11 September 2023
Democracy Technologies: Your first encounter with participatory tools happened in Kenya, while you were working with an NGO. What did you learn about democratic practices during that experience?
Vanessa Liston: It showed me that we always have to hear other perspectives. While in Nairobi, a lady asked the NGO I worked with to help her set up a school for her community. To do so, we adopted a democratic approach and used different participatory tools, involving locals in the process. As we talked to people to understand the scope of our contribution, we realised that what we considered crucial aspects of setting up a school weren’t priorities for them. We would think of teachers and books, while their priority was building a fence to protect the land.
That key learning moment stuck with me, in terms of the importance of providing spaces for all knowledge and interests to be brought forward; to be open to doubt and change one’s own perspective and assumptions in any situation; and the value of doing so, in terms of achieving stronger, more sustainable outcomes. The school went on to become very successful – revealing to me the power of what local communities can achieve, even with very limited resources.
DT: So your personal experience shaped your view of democracy. Do you think personal experiences shape democracy more generally?
Liston: Many people identify democracy with elections, but elections are just one of the processes we use to achieve democracy. The actual definition of democracy, in my view, lies in the principles of equality and freedom. During my studies, I came across Harry Eckstein’s book ‘Patterns of Authority’. He believes that democracies are stronger when we experience them in all aspects of life, for example, both at work and at home. So, if we learn and experience democratic practices at a young age, we are more likely to apply them to every aspect of our life. This is what he calls a ‘spill-over effect’.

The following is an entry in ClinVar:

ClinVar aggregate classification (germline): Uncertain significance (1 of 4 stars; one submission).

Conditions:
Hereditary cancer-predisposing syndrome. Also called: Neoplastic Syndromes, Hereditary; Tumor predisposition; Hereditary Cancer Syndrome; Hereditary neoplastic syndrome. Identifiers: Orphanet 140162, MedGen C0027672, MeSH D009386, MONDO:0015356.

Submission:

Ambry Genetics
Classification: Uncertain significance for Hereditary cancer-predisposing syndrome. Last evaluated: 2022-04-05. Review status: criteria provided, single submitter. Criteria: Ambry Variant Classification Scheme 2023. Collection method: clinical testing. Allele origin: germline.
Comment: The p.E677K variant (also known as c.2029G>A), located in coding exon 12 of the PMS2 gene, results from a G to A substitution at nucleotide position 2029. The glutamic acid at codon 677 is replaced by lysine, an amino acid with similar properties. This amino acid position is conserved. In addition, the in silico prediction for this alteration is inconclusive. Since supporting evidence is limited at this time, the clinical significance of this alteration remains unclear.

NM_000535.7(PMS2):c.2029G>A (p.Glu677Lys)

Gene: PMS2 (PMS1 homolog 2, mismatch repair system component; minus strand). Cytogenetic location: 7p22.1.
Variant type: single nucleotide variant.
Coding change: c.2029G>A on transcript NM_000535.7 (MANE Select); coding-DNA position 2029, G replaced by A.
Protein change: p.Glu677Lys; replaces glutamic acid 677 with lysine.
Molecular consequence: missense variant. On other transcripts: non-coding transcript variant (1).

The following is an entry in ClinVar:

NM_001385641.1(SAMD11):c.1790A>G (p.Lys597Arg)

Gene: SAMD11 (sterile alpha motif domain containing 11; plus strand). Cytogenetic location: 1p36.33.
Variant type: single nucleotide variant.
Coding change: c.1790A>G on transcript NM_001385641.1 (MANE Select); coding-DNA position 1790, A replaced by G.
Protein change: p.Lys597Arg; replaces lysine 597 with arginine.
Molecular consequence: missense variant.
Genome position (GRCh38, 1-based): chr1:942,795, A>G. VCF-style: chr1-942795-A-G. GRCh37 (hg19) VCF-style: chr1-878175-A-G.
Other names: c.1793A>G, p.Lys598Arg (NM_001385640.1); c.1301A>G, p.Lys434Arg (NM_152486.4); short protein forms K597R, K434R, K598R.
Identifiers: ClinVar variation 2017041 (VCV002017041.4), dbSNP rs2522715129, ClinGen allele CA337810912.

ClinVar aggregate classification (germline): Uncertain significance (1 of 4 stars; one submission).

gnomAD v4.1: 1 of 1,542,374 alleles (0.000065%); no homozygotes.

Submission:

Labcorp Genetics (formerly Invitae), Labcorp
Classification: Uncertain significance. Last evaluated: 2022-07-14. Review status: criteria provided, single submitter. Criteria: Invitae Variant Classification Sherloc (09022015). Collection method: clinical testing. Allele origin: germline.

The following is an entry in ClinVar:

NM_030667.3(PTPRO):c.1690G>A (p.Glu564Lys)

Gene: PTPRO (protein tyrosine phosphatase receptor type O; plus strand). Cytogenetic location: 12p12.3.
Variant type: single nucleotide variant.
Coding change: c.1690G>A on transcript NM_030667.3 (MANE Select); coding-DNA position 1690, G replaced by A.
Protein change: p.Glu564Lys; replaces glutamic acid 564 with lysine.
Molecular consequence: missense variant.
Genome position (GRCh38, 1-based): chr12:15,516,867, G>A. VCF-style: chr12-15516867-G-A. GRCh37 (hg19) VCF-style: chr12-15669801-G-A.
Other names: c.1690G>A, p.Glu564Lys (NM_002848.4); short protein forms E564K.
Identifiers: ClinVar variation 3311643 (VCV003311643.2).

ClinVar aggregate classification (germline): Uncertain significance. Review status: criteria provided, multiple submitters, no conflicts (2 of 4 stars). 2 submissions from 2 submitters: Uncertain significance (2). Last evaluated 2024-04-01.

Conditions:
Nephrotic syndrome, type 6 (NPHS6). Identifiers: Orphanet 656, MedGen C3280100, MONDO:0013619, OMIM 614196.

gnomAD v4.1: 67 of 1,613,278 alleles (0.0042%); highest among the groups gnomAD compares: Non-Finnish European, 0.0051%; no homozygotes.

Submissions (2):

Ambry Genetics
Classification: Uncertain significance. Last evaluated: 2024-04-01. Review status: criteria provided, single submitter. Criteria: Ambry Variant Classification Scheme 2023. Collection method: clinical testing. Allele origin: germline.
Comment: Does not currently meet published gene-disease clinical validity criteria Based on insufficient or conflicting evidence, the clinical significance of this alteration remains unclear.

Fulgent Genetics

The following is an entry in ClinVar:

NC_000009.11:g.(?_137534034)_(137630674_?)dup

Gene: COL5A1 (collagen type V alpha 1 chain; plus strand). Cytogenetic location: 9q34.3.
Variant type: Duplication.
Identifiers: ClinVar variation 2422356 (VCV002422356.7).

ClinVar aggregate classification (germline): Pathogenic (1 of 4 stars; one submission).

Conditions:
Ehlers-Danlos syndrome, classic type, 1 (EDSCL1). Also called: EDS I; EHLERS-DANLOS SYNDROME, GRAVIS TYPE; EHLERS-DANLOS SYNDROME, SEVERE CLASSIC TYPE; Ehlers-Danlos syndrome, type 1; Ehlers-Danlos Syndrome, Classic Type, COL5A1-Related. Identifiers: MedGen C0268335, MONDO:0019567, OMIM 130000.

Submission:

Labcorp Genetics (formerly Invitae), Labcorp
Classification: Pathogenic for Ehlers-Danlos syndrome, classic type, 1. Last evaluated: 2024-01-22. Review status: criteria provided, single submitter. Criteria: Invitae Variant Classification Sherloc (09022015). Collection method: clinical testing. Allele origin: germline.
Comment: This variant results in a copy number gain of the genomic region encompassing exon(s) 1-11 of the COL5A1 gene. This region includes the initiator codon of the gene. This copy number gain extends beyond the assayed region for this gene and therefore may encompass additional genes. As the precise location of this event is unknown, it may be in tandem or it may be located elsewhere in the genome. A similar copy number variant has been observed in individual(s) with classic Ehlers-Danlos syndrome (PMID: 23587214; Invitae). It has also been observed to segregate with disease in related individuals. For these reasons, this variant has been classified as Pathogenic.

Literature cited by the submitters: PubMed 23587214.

DT: Why did you see the need to create a new tool to assess public opinion and manage consultations?
Liston: If we look at social media, newspapers, and reports, we’ll often see the dominant opinions being represented, and a lot of polarisation. Surveys and opinion polls capture our answers to pre-worded questions created by experts or governments. They don’t capture what we think, or represent every perspective on a specific topic. Moreover, if we had a way of identifying all perspectives, we would have a robust basis for ensuring inclusion in the public’s engagement and deliberation on issues. That is what we wanted to provide in CiviQ.
However, before getting to that point, other basic challenges needed to be addressed with public participation. For example at the time, the only way for communities to give their feedback on local and national policies was in writing by post or email. Submissions were not published, meaning residents/citizens could not see the range of other interests or information from their community that needed to be considered by officials. For that reason, the first tool we developed was OpenConsult. This is an platform to enable open engagement by the public in policies, plans and proposals.
DT: How is CiviQ’s portal innovative, and how does it work?
Liston: When I finished my PhD, I became very interested in the work of John Dryzek and Simon Niemeyer on deliberative democracy, and the idea of discursive representation. This focuses on representing all the key discourses on a specific issue. For example, if we’re talking about migration, we should aim to identify all perspectives on the issue and consider the reasons behind those opinions through deliberation. Starting from this principle, we used Q methodology to create tools that capture all the nuances and represent minority perspectives.
The focus of OpenConsult is on open and qualitative feedback in order to achieve higher levels of representation of perspectives. For administrators, OpenConsult enables them to easily gather feedback from a wide range of stakeholders and report back on how their input was considered. This is particularly valuable to those in the planning and infrastructure fields, and as we know, feedback is so important for building trust in the engagement process.
We also have OpenInsights – a tool administrators use to identify and gather the widest range of public opinion on specific topics for example, from social media, newspapers, and other digital platforms where people express their thoughts. Following a rank-ordering process by stakeholders, it then statistically analyses responses and interprets the data to identify underlying perspectives. So, if we want to know what the public thinks about climate change, the tool collects statements on this topic from social media, newspapers, and other digital platforms where people express their thoughts.
DT: What’s the technology behind Civiq’s tools, and what is your opinion on AI and democracy?